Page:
Tuesday, April 28, 2009

Rick running right? Or is Kay catching on and running right too?

The Dallas Morning News has a good read on political strategy for the 2010 GOP primary (link). Excerpts follow...

An homage to states' rights, a fleeting reference to secession and a private gathering with evangelicals place Texas Gov. Rick Perry at the far right edge of the Republican Party.

And it seems that's exactly where he wants to be.

The two-term governor is lately offering fiery remarks that appeal to highly conservative voters as he gears up for a rough, expensive re-election race against U.S. Sen. Kay Bailey Hutchison for the GOP nomination.


Hutchison has considered running against Perry twice before, but didn't. In 2006, Perry warned that if Hutchison entered it would be a bruising, divisive race. This time she says she won't be dissuaded.

Another Republican who sized up Perry and opted not to run against him in a GOP primary is former Comptroller Carole Keeton Strayhorn, who ran instead — and lost — as an independent in 2006.

"I'll give the governor credit — he and his team know how to win elections," Sanders said. "Whip up the right and you don't have to worry about anything else."

What do you think, is Rick suddenly running right, or does he merely seem more right wing these days compared to the more moderate Kay?

KBMT has more details (link). Excerpt follows...

Whoever survives is favored to win the November general election in 2010 because Texas is reliably a Republican state.

Hutchison's camp says there is still a long ways to go -- and many issues to explore -- before the 2010 vote.

Either Rick or Kay would win in a general election, which is why only second tier candidates have thus far stepped forward for the Democrats. For Republican primary voters, then, there's less calculation about who is more electable. McCain was "electable." Arlen Specter was "electable." Joe Straus was "electable" (link). None of them were the real favorite of the party faithful, all three are or have been darlings of the liberal media, but hey they were electable.

Both Rick and Kay are electable, so there's no holding your nose and voting for the "person with the best chance in November," it's really just a matter of who the GOP primary voters choose.

Kay might be warming up to the demographics of Republican primary voters, if her latest gas tax bill is any indication (link). Namely, she is throwing a bone to the states' rights conservatives with her latest effort. Excerpt follows...

About 30 "donor" states send more gasoline tax revenue to Washington than they receive for road projects.

Texas receives about 92 cents per $1 in fuel tax paid by drivers in the state. Lawmakers in both parties have long demanded a bigger share, and Hutchison aides note that it was closer to 72 cents when she became a senator 15 years ago.

With Hutchison trying to topple Gov. Rick Perry in next year's Republican primary, the proposal positions her as a states' rights advocate against a rival whose sympathy for pushing back against the federal government has won conservative hearts lately.

And it could help defuse Perry's long-standing criticism that she hasn't been effective enough at bringing home federal money, though her aides deny any such motives.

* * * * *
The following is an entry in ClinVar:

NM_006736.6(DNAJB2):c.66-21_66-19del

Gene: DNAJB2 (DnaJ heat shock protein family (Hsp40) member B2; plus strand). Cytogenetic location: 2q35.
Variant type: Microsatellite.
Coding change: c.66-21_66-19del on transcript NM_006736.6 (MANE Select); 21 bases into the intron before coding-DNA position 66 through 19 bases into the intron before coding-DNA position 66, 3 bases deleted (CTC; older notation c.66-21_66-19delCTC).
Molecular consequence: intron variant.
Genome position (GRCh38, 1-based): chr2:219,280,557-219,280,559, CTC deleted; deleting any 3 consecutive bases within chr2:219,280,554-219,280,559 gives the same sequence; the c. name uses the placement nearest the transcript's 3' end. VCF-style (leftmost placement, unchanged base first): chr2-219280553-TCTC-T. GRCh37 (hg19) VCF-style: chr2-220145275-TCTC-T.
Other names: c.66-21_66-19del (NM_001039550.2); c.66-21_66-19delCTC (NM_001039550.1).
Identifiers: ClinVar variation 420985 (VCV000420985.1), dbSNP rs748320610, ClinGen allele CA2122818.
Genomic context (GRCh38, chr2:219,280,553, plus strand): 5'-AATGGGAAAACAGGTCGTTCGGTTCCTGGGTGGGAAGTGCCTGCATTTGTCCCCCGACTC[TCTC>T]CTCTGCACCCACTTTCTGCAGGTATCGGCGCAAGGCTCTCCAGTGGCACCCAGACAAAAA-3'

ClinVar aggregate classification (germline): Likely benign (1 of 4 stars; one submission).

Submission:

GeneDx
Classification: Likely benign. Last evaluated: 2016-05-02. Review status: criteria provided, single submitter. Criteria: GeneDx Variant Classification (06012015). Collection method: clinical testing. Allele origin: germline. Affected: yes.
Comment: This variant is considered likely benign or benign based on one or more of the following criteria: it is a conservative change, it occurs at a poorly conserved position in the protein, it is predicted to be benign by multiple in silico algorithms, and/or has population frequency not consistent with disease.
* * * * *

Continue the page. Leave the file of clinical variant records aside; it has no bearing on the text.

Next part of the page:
Will she actually get it passed is another issue entirely.

The liberal Pete's Place blogs that Kay's move is just cynical political posturing (link). Excerpt follows...

But, like I said, earlier, this legislation is not about solving Texas' transportation woes -- it's about positioning Sen. Hutchison against criticism from her probable GOP gubernatorial foe, Gov. Hair, who has accused the state's senior senator of not looking out for the best interests of Texas (as though Gov. Hair had looked out for the interests of anyone but the rich fringe right wing of the Republican Party).

Eye on Williamson, another liberal blog that frequently attacks Rick, goes after Kay on this one (link). Excerpts follow...

In the full article, (linked above), it becomes apparent that this is little more than a political ploy, that’s almost guaranteed not to pass and wouldn’t fix the problem of neglect of our transportation infrastructure. It probably won’t gain her much, if any support, from the far-right in Texas either.


It doubtful Sen. Hutchison can out “wing-nut” Perry, not sure why she’s even trying.

Kay may have noticed that Rick is driving hard for what the liberals call the "wing-nut" wing of the GOP and decided it is time to throw those crazy people a bone.

This primary may drive both Rick and Kay toward the right, which to me is not a terrible thing. Competition makes Republicans stronger, and it should weed out the Arlen Specters from the party from here on out.

1 comment:

  1. two facts that even this kay slant rag (not sure rag fits a blog but never the less) your a freaking shill for sandwich tossers every where.

    1)Cal Jillson told the dallas bar this week that Perry would pound kay in a primary and the dems could not win statewide govenorship I guess no one asked him about those comments.

    2) Kay has lost TX billions on her faliure to get TX gas taxes back from the fed. 18 years of weakness and failure. name one thing she had sponsered and passed into law while in the leadership of the senate?


Hey now, campaign characters. Be nice. I know a lot of you on both sides, so I don't want any overly foul language, personal attacks on anyone other than the candidates themselves, or other party fouls. I will moderate the heck out of you if you start breaking the bounds of civility.